Comparing the output charge, the difference is smaller. Operating the MOSFET based amplifier with a gate voltage of 6 V yields lower performance than at 10 volts on the gate despite nearly halving of the gate charge on-resistance product. Figure 10 shows the performance of the MOSFET based ZVS class-D amplifier operating with a 5 V gate. The experimental setup was unable to exceed 6.4 W output power as the gate driver had exceeded the thermal limit of 85°C despite force air cooling. The measured gate power for the eGaN FET amplifier was 26 mW, versus 232 mW for the MOSFET, an almost 10 times difference. Using a gate driver with higher power capability will no doubt enable the MOSFET based amplifier to increase its power output, but it will be unable to improve the total system efficiency. Furthermore, operation at 13.56 MHz for a MOSFET based converter may not even be possible due to the more than doubling in gate driver losses, rendering the system efficiency to drop well below 50%.

ZVS Class-D sensitivity to load variation

As for the class-E topology we again look at the sensitivity of load variation on the performance of the ZVS class-D amplifier. The full power circuit of ZVS class-D system was simulated in LTspice and the DC load resistance (RDCload) was varied while maintaining a fixed supply voltage to the amplifier. The simulation results were first compared with the experimental results and found to correlate well. Figure 13 shows the simulation results for the losses in the eGaN FET as function of the DC load resistance using the same scale as in figure 7. In this case it can be seen that output power is a strong function of DC load resistance and output power increases as DC load resistance increases, also shown in figure 13. This is due to the increase in the Q-factor of the coil set with increase load resistance.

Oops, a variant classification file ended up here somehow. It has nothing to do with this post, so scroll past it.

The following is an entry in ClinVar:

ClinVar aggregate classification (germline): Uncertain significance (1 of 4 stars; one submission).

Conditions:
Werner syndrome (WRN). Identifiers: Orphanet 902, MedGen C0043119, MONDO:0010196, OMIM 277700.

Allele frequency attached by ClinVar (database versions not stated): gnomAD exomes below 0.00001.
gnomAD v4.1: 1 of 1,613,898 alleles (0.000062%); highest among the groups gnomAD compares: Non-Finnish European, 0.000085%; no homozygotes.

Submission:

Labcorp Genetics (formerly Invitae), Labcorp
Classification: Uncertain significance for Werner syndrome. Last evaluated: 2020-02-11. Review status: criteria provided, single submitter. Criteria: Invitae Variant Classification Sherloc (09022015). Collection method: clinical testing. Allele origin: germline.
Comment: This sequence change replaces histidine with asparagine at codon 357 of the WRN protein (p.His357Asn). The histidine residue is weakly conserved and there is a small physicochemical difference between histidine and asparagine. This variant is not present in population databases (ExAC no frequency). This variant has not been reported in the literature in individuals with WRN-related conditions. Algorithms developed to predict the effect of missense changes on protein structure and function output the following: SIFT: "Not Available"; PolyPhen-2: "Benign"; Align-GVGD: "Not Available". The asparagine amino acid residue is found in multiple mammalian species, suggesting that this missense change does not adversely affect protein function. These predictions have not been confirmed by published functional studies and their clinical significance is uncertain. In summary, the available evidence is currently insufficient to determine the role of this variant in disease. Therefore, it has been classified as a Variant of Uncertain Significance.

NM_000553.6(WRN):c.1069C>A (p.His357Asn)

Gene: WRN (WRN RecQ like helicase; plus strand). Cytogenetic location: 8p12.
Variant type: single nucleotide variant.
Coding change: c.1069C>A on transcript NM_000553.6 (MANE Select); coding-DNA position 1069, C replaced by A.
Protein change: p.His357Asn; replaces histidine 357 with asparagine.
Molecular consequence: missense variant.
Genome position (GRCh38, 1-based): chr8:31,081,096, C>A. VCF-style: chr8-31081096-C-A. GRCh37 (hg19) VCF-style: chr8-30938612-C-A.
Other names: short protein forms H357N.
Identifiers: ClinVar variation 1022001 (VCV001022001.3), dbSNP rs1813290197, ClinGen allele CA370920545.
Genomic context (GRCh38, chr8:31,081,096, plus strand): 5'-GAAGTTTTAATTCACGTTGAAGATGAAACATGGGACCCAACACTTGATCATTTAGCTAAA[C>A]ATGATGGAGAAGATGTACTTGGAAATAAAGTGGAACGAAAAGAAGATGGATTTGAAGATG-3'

Simulated FET power losses and load power as function of DC load resistance

Conclusions

The class-E topology has shown promise as a simple and efficient wireless energy transfer converter that is further enhanced when using eGaN FETs. This is despite the inclusion of COSS into the matching network, and is primarily due to two factors; the significantly lower gate charge of the eGaN FET and the lower RDS(on) for equivalent QOSS. In the example presented the voltage rating of the eGaN FET was also 33% higher than the MOSFET, further extending the available output power range.

The ZVS class-D showed higher system efficiency than the class-E when operated under the same load conditions. This is mainly due to ZVS switching and the elimination of matching inductors in the main current path. The use of eGaN FETs further enables this topology due to the low gate charge requirement, and the difficulty of driving the upper device using a simple bootstrap supply when using MOSFETs. At 13.56 MHz it may not be possible to drive the upper device without the use of an expensive fully-isolated power supply. The ZVS class-D topology has further been demonstrated to be less sensitive to load variations that causes the coil set impedance to shift, and can even tolerate a small amount of capacitive loading given sufficient current is established in the ZVS tank circuit.

References